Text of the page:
PEI

New Vietnamese Association on P.E.I. aims to help newcomers connect and thrive

As P.E.I.'s Vietnamese community continues to grow a new organization wants to help Vietnamese newcomers make the Island their new home.

'I come from a city where there are 15 million people in the size of P.E.I.'

'The association's aim is to help the Vietnamese to settle down, to integrate well into our new homeland, opening more opportunity while keeping Vietnamese culture,' says Elaine Nguyen, a spokesperson for the group. (Angela Walker/CBC)

As Prince Edward Island's Vietnamese community continues to grow, a new organization wants to help Vietnamese newcomers make the Island their home.

The Vietnamese Association on P.E.I. first met in October, and had about 250 people from the community attend said Elaine Nguyen, the group's spokesperson.

"The association's aim is to help the Vietnamese to settle down, to integrate well into our new homeland, opening more opportunity while keeping Vietnamese culture," said Nguyen.

Growing presence on the Island

Nguyen arrived about four years ago with the provincial nominee program. She owns a motel in Cornwall, P.E.I., and also works as a real estate agent.  

As a newcomer herself, Nguyen understands some of the challenges of moving to a new place.

She said one big adjustment for her was P.E.I.'s population — or lack of it.

"I come from a city where there are 15 million people in the size of P.E.I. But here is a lot less — so we find it isolated," she said.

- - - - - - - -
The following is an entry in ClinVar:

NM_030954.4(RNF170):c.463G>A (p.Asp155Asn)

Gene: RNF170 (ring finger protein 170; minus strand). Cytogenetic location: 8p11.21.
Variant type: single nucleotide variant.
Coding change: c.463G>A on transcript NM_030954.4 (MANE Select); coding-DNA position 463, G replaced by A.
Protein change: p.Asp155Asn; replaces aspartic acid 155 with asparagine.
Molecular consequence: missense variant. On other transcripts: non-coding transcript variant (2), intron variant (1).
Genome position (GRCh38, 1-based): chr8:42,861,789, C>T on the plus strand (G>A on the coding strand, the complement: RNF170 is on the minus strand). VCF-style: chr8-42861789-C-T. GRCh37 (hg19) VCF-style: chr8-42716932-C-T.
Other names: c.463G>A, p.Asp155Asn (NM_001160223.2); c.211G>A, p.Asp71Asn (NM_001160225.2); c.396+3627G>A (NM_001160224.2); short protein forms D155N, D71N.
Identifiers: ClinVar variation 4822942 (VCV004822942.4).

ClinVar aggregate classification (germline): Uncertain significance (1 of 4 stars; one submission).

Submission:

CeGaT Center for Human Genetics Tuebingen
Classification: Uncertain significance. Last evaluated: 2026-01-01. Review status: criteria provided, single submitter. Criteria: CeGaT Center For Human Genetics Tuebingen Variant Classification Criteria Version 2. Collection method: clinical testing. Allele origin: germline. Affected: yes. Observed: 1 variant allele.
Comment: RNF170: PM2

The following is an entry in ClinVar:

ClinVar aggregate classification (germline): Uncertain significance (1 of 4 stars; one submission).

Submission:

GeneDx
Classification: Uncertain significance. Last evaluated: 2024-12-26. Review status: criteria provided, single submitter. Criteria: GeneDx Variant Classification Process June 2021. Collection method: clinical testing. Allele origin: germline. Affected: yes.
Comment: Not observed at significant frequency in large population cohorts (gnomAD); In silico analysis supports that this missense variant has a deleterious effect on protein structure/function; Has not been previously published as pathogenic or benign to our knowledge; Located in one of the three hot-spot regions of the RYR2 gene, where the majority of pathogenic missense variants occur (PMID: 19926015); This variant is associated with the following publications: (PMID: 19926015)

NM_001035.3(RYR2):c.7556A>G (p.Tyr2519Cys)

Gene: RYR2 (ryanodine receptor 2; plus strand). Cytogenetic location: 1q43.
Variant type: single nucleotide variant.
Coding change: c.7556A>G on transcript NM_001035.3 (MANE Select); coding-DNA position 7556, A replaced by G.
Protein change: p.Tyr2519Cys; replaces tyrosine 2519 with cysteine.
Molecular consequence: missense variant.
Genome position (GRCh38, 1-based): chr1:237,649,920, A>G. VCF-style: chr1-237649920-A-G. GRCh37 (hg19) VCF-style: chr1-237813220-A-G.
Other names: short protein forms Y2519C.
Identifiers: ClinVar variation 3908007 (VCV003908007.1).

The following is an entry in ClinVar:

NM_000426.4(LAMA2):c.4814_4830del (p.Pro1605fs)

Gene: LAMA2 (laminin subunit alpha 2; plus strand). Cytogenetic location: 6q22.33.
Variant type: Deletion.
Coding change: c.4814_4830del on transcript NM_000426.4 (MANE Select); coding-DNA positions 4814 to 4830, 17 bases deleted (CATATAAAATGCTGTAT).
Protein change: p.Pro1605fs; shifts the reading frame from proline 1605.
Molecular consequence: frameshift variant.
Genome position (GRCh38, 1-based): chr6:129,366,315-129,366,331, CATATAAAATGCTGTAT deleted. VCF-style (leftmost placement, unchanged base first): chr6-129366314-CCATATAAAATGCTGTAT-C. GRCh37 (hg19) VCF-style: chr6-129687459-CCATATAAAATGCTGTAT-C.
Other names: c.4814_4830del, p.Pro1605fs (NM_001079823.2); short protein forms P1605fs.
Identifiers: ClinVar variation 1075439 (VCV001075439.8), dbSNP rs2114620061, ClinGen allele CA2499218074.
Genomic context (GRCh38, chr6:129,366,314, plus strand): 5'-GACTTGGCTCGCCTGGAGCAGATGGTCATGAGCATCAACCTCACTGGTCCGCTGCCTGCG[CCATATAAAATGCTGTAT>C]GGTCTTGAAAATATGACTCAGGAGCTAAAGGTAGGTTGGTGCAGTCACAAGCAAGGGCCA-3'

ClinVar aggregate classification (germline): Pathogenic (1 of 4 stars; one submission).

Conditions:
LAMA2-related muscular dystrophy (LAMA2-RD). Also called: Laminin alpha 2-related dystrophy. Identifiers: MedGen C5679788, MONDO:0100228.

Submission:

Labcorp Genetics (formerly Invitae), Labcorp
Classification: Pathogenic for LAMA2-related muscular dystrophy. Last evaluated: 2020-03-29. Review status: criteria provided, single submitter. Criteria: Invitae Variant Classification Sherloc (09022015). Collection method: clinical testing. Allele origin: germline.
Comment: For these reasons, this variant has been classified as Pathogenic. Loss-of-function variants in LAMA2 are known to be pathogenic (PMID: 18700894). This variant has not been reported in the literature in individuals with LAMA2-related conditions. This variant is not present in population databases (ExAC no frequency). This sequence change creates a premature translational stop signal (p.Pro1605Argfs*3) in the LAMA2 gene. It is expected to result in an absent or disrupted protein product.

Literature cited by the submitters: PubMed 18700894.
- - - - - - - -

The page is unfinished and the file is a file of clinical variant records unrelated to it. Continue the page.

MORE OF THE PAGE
The group estimates that about 500 Vietnamese newcomers currently live on the Island.  

As the organization grows, Nguyen said it is hoping to build a library, organize a summer camp for the community's children and create more spaces like Vietnamese restaurants for the community to gather.

"That is something that we miss," she said.

More P.E.I. news

With files from CBC Radio: Mainstreet P.E.I.

Comments

To encourage thoughtful and respectful conversations, first and last names will appear with each submission to CBC/Radio-Canada's online communities (except in children and youth-oriented communities). Pseudonyms will no longer be permitted.

By submitting a comment, you accept that CBC has the right to reproduce and publish that comment in whole or in part, in any manner CBC chooses. Please note that CBC does not endorse the opinions expressed in comments. Comments on this story are moderated according to our Submission Guidelines. Comments are welcome while open. We reserve the right to close comments at any time.

now